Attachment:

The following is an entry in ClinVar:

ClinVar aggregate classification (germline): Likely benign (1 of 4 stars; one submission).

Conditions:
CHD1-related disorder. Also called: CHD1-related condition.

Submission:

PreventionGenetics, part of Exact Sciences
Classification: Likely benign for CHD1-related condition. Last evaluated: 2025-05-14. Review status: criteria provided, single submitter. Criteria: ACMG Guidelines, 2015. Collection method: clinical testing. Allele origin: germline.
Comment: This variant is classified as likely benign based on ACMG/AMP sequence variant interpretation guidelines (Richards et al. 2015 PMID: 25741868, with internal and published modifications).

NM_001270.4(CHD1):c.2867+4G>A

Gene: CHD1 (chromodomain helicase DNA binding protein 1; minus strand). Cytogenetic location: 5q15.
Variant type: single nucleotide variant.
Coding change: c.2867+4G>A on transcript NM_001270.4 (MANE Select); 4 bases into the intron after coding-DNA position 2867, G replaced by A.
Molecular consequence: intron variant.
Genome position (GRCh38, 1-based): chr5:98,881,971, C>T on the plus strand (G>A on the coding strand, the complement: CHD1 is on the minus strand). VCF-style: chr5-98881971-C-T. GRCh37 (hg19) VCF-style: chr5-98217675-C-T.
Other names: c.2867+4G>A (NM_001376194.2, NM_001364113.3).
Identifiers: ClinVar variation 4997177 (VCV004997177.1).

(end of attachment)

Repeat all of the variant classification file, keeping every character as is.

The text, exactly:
The following is an entry in ClinVar:

ClinVar aggregate classification (germline): Likely benign (1 of 4 stars; one submission).

Conditions:
CHD1-related disorder. Also called: CHD1-related condition.

Submission:

PreventionGenetics, part of Exact Sciences
Classification: Likely benign for CHD1-related condition. Last evaluated: 2025-05-14. Review status: criteria provided, single submitter. Criteria: ACMG Guidelines, 2015. Collection method: clinical testing. Allele origin: germline.
Comment: This variant is classified as likely benign based on ACMG/AMP sequence variant interpretation guidelines (Richards et al. 2015 PMID: 25741868, with internal and published modifications).

NM_001270.4(CHD1):c.2867+4G>A

Gene: CHD1 (chromodomain helicase DNA binding protein 1; minus strand). Cytogenetic location: 5q15.
Variant type: single nucleotide variant.
Coding change: c.2867+4G>A on transcript NM_001270.4 (MANE Select); 4 bases into the intron after coding-DNA position 2867, G replaced by A.
Molecular consequence: intron variant.
Genome position (GRCh38, 1-based): chr5:98,881,971, C>T on the plus strand (G>A on the coding strand, the complement: CHD1 is on the minus strand). VCF-style: chr5-98881971-C-T. GRCh37 (hg19) VCF-style: chr5-98217675-C-T.
Other names: c.2867+4G>A (NM_001376194.2, NM_001364113.3).
Identifiers: ClinVar variation 4997177 (VCV004997177.1).